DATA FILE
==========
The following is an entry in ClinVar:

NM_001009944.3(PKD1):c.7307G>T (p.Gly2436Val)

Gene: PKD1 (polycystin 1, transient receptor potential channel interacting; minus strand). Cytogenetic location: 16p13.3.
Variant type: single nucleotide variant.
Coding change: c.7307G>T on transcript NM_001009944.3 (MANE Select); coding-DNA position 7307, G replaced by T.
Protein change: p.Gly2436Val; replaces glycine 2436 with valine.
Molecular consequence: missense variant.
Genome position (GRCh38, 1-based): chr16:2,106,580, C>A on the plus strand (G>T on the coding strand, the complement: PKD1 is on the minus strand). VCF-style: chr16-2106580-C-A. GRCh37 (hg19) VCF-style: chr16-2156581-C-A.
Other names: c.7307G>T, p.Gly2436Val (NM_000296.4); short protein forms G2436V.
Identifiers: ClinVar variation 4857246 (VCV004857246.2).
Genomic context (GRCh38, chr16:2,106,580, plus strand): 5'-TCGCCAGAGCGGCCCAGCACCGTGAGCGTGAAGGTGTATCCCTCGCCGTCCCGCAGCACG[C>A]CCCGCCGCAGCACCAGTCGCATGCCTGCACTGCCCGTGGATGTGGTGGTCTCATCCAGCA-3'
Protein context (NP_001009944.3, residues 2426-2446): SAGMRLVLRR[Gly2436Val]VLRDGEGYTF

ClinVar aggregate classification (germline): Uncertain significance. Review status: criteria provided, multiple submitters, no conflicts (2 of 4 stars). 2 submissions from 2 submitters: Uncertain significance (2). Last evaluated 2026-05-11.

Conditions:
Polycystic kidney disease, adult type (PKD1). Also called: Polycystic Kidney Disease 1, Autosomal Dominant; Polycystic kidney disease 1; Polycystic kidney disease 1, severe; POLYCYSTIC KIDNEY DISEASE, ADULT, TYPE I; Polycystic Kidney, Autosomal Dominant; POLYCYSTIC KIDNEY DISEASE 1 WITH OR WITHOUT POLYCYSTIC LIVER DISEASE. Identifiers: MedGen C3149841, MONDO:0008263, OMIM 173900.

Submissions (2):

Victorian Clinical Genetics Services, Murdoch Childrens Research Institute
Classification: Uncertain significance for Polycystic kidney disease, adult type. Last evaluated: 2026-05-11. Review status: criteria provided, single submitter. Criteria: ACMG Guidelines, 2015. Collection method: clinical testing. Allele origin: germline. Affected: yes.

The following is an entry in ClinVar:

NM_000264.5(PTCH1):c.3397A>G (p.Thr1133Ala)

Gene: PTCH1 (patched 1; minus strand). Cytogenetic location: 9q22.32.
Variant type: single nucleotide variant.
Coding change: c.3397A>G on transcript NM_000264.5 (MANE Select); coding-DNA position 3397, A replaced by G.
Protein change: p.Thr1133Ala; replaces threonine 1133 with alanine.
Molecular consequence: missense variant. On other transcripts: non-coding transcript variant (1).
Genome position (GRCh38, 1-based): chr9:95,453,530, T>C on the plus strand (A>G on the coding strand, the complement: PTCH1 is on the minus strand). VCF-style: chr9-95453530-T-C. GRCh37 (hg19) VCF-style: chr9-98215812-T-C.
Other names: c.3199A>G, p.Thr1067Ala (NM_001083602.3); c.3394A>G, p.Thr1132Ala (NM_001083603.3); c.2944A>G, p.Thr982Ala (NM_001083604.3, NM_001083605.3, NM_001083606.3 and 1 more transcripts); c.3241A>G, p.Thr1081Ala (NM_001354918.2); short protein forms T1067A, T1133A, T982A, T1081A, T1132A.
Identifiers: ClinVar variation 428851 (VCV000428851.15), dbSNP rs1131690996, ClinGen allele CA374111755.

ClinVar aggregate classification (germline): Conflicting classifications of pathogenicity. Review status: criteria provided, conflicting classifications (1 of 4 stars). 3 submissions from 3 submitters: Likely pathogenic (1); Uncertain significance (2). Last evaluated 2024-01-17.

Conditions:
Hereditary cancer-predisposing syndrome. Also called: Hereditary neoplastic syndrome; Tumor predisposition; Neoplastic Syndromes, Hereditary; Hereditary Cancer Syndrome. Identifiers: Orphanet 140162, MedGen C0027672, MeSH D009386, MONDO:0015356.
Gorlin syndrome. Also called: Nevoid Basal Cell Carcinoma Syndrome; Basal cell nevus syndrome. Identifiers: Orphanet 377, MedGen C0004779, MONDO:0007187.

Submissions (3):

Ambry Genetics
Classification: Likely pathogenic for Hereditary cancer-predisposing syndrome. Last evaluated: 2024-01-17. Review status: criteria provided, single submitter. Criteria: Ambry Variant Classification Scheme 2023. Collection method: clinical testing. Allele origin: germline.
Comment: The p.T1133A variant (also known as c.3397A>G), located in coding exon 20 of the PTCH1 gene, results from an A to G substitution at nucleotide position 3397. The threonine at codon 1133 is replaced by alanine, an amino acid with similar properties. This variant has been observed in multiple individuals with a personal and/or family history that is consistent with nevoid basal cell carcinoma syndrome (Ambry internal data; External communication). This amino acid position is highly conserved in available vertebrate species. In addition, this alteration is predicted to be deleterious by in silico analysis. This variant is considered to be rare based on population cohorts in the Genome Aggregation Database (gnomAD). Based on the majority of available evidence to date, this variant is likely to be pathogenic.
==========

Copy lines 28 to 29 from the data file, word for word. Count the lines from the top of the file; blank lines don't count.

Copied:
Identifiers: ClinVar variation 428851 (VCV000428851.15), dbSNP rs1131690996, ClinGen allele CA374111755.

ClinVar aggregate classification (germline): Conflicting classifications of pathogenicity. Review status: criteria provided, conflicting classifications (1 of 4 stars). 3 submissions from 3 submitters: Likely pathogenic (1); Uncertain significance (2). Last evaluated 2024-01-17.